For example, by firing the abrasive-laden jet along the axis of a larger plastic tube (here opened to show the construction) the abrasive would, after leaving the nozzle, decelerate and settle into the bottom of the tube, without further break-up and without damage to the tube. Among other results, this allowed a measure of how fast the particles leave the nozzle, since the faster they were moving, the further they would carry down the pipe.

Green tube test

Figure 4. Test to examine particle size and travel distance, after leaving the AWJ nozzle at the left of the picture. The containing tube has divisions every foot, and small holes over blue containers, so that the amount caught in every foot could be collected and measured.

For one particular test, the abrasive going into the system was carefully screened to lie in the size range between 170 and 210 microns. It was then fed into a 30,000 psi waterjet at a feed rate of 0.6 lb/minute. The particles were captured after passing through the mixing chamber but before they could cut anything by using the tube shown in Figure 4. The size of the particles was then measured and plotted as a cumulative percentage adding the percentages found at each sieve size over the range to the 210 micron size of the starting particles.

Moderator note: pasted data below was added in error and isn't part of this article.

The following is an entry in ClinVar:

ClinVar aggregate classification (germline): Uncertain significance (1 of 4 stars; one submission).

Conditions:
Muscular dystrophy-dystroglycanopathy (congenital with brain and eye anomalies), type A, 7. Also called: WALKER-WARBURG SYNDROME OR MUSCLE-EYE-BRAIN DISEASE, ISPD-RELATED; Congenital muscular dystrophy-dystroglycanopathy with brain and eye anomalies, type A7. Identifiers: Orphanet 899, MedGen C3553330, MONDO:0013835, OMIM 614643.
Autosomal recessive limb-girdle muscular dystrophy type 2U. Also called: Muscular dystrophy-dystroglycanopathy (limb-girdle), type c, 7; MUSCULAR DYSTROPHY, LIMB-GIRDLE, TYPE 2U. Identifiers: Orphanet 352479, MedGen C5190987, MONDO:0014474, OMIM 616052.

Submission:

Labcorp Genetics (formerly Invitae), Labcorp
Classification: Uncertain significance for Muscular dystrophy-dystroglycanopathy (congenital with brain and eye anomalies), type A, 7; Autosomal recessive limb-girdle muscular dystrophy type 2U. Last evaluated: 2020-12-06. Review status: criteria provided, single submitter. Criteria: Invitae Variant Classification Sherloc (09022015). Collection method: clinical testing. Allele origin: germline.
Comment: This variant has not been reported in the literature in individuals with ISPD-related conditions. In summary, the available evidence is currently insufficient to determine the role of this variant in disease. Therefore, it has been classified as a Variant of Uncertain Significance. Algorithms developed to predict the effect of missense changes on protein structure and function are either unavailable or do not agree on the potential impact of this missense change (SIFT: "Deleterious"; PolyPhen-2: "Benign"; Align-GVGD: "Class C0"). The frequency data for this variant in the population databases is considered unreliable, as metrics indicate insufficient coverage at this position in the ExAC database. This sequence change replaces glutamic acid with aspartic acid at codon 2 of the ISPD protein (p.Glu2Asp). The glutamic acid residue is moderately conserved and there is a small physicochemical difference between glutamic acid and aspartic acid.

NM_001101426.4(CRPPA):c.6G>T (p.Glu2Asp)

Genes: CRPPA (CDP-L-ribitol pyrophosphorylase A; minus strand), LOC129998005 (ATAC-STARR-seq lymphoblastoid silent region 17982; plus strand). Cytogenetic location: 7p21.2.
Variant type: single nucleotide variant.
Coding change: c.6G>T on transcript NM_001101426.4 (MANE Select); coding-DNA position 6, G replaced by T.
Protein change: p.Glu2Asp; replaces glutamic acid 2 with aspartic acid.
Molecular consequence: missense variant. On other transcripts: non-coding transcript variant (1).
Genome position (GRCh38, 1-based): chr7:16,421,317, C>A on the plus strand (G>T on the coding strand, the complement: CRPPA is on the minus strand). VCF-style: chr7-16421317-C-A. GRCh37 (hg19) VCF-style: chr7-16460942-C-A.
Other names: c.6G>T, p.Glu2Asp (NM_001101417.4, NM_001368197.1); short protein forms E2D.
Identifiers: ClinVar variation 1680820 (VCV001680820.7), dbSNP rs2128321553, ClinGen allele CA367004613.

After mixing sizing

Figure 5. Average size of particles after passing through a mixing chamber and exiting into a capture tube without further damaging impact

The horizontal line shows the point where 50% of the abrasive (by weight) had accumulated, and the vertical line shows that this is at a particle size of 140 microns. Thus, just in the mixing process alone, energy is lost in mixing the very fast moving water with the initially much slower moving abrasive.

And, as an aside, this is where the proper choice of abrasive becomes an important part of an effective cutting operation because the distribution of the curve shown in figure 5 will change with abrasive type, size, concentration added as well as the pressure and flow rate of the nozzle through which the water enters the mixing chamber.